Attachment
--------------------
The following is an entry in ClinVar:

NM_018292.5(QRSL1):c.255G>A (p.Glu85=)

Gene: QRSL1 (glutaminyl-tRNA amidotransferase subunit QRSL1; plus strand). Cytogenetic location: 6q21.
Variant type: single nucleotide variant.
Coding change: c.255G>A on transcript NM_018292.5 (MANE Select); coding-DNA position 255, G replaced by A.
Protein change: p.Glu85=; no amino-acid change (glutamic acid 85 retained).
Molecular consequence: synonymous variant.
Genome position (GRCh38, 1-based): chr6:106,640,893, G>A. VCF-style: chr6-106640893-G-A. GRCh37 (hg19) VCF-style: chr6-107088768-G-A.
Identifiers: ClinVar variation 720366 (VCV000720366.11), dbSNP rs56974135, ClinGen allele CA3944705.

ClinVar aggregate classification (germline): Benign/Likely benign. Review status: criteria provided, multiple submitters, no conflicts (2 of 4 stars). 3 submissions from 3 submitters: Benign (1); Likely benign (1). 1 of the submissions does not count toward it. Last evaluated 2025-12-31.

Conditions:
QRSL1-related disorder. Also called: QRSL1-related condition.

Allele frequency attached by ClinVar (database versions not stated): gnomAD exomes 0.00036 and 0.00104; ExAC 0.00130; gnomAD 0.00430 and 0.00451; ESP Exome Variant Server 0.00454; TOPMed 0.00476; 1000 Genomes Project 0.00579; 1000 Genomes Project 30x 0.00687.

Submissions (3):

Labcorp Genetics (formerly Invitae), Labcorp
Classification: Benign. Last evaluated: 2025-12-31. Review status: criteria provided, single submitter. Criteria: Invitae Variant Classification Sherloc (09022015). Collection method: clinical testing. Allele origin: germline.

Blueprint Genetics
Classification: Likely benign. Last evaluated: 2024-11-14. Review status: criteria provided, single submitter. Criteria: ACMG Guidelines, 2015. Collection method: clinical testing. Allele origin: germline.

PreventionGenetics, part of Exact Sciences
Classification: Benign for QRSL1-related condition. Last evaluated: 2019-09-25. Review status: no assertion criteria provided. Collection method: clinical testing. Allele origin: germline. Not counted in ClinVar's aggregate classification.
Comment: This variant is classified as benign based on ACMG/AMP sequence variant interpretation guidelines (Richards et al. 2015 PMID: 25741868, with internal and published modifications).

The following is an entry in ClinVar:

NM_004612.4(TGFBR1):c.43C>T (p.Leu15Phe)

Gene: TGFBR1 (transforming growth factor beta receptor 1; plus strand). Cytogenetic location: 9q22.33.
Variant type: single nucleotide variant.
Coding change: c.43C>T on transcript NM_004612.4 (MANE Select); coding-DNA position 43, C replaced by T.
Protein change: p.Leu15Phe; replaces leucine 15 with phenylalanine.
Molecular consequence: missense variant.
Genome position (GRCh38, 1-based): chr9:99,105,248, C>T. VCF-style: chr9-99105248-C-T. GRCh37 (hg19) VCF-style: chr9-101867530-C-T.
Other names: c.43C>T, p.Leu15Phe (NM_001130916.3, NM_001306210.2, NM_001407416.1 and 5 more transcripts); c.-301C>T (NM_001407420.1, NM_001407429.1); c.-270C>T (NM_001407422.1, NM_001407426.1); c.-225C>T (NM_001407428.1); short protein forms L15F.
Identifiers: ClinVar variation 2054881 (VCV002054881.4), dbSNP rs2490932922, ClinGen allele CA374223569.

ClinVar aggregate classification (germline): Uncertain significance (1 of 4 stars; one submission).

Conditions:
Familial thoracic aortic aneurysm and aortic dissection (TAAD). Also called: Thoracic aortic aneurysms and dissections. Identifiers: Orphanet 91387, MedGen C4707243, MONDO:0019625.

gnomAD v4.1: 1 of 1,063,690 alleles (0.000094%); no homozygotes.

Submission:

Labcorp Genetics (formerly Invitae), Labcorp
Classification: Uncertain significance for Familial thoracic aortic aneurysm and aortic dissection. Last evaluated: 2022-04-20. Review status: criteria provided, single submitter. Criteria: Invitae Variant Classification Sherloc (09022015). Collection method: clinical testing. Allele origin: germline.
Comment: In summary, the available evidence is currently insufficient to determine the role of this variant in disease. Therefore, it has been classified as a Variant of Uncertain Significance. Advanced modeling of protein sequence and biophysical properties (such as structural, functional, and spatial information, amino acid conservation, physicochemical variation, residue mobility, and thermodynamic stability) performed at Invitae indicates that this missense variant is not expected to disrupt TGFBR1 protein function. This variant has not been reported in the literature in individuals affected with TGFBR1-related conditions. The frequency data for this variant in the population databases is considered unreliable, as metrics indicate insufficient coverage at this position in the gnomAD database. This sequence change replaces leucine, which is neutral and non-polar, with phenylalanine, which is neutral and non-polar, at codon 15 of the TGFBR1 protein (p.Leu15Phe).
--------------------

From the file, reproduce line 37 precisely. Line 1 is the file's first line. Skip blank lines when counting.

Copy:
Labcorp Genetics (formerly Invitae), Labcorp